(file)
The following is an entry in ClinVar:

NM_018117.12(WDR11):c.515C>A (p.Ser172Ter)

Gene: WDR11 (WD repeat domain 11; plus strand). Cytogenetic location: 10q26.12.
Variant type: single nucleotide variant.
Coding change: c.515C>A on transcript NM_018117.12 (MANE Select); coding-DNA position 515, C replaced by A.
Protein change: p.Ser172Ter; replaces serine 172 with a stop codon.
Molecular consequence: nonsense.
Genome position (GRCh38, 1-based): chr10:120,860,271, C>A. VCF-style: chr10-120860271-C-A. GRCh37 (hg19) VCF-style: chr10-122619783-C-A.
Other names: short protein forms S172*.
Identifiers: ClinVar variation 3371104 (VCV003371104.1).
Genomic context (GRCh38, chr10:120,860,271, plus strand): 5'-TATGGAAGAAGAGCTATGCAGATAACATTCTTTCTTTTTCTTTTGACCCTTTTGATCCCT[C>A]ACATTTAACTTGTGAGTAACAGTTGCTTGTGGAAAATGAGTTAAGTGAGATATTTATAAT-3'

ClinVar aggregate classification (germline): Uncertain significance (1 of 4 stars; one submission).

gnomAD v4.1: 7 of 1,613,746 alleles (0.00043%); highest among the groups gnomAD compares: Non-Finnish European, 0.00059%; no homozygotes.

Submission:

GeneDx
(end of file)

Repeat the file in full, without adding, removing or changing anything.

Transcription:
The following is an entry in ClinVar:

NM_018117.12(WDR11):c.515C>A (p.Ser172Ter)

Gene: WDR11 (WD repeat domain 11; plus strand). Cytogenetic location: 10q26.12.
Variant type: single nucleotide variant.
Coding change: c.515C>A on transcript NM_018117.12 (MANE Select); coding-DNA position 515, C replaced by A.
Protein change: p.Ser172Ter; replaces serine 172 with a stop codon.
Molecular consequence: nonsense.
Genome position (GRCh38, 1-based): chr10:120,860,271, C>A. VCF-style: chr10-120860271-C-A. GRCh37 (hg19) VCF-style: chr10-122619783-C-A.
Other names: short protein forms S172*.
Identifiers: ClinVar variation 3371104 (VCV003371104.1).
Genomic context (GRCh38, chr10:120,860,271, plus strand): 5'-TATGGAAGAAGAGCTATGCAGATAACATTCTTTCTTTTTCTTTTGACCCTTTTGATCCCT[C>A]ACATTTAACTTGTGAGTAACAGTTGCTTGTGGAAAATGAGTTAAGTGAGATATTTATAAT-3'

ClinVar aggregate classification (germline): Uncertain significance (1 of 4 stars; one submission).

gnomAD v4.1: 7 of 1,613,746 alleles (0.00043%); highest among the groups gnomAD compares: Non-Finnish European, 0.00059%; no homozygotes.

Submission:

GeneDx